- They should never, EVER, forward a message or picture containing sexually explicit material
- Even if they delete it, police can still retrieve it. So they should not be tempted to 'joke' around by taking, sending, asking for, receiving, or forwarding nude pictures
3. Cell Phone Use and Driving
According to teendriversource.org, motor vehicle crashes remain the leading cause of death for adolescents, and a third of teens surveyed reported texting or emailing while driving in the prior month. The site also reports that cell phone use behind the wheel reduces the amount of brain activity associated with driving by 37%. In 2013, 963,000 teen drivers were involved in motor vehicle crashes reported to police nationwide. The accidents resulted in 383,000 injuries and 2,865 deaths.
Consider adopting one simple rule for your teenage driver regarding their cell phone:
- TURN IT OFF. Teens should be advised to keep their cell phone turned off while driving. The split second distraction caused by a ringing or buzzing phone can have devastating and often deadly consequences. Most states have laws that prohibit or limit the use of cell phones while driving. Some states are passing laws that are even stricter for young drivers.
4. Identity Confusion
To be perfectly honest, as I started to see some of the red flags concerning how my daughter used her phone, my version of identity confusion was based on my own concern about her texting messages that I knew she would not say to a person if she was face to face with them. Then I started researching the issue and found that not only is it real, but it applies exactly to her age group! The late American Developmental Psychologist Erik Erikson described ages 13-19 as the 'Identity vs. Role Confusion' stage of psychosocial development. As teens struggle along to develop a sense of self and personal identity, they are highly occupied with the concern of how they appear to others.
It is intriguing to me how people take on a persona or tone in their expression using cell phones or social media that is a significant deviation from how they act in person. I've seen messages from my own daughter that project a completely different tone and attitude than the person I, my family, her teachers, and her youth group leaders know her to be. I was shocked one time when I confiscated her phone to see text messages between her and a friend full of explicit verbiage and bold assertions. I know that kids act differently around their peers than they do around adults, and I'm not naive to the reality of the teenagers' attempts to be taken seriously as they transition from child to young adult. My concern is that the projected tone from both kids was much bolder and more aggressive than either of them ever act socially in real life situations, so I am left wondering how healthy it is for their development to hide behind these alter personalities by way of the texting capabilities on their cell phones.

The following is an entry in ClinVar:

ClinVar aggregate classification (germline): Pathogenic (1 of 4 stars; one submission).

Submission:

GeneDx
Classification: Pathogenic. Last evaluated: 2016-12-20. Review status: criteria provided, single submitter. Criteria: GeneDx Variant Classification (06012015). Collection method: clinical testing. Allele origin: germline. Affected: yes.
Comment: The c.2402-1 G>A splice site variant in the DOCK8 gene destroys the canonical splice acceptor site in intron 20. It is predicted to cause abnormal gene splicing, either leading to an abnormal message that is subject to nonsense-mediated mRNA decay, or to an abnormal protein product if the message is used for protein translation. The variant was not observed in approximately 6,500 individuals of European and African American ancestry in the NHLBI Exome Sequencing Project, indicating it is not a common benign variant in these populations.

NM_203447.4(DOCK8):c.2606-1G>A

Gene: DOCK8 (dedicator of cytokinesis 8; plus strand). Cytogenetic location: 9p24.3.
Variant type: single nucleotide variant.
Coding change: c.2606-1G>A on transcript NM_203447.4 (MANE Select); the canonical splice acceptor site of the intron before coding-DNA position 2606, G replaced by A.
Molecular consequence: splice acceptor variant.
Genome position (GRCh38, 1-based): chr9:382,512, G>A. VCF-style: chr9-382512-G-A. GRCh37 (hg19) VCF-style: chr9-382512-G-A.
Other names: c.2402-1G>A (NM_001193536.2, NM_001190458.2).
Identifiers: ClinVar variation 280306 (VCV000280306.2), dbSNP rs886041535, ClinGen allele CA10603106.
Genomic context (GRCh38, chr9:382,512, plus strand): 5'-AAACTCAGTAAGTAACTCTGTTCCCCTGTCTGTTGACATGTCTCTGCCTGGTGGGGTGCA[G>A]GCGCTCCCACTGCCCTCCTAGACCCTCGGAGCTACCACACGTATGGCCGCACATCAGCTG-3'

Encourage your teen to refrain from having emotional conversations via text. Arguments, professions of emotions (positive and negative), ending relationships, etc., should never occur in this format. Suggest that if they have are in a situation where they are tempted to text for one of these reasons, that they take the initiative to suggest meeting in person or at least a phone call instead.
5. Development of Bad Grammar Habits
Am I the only parent who is constantly appalled by the lack of proper grammar that young people use for texting? The fear of my daughter never correctly learning how to write an essay for high school due to horrible spelling, grammar, and punctuation is the same reason I never let her get hooked on the Junie B. Jones book series that was so popular during her early childhood. (For those of you unfamiliar with the Junie chronicles - they are very cute and funny books designed to appear as though they are written by a first grader, lacking any proper grammar whatsoever. My opinion is that the Junie's target audience of elementary school readers in the prime of their development of learning how to write properly is a bit of a conundrum...)
My rule in my house is that if she is not able to send me a message without utilizing our primary language properly, she is not ready for the privilege of having a phone with texting capabilities. As a mom, I'm hoping in sticking with this decision that I'm helping to set her up for success with her future education and employers.
As parents we would be foolish to ignore the possibility of any of these concerns affecting our children. We make it ridiculously easy for them to end up in a precarious situation by handing them a cell phone and not taking the time to appreciate the potential power in their hands. A cell phone can be a powerful tool for great communication and organization. It can equally be the source of negative and destructive consequences. Have conversations about responsible cell phone use regularly and be sure to enforce consequences for misuse. Good luck!
For more information about teen issues related to cell phone and social media issues, check out the website below: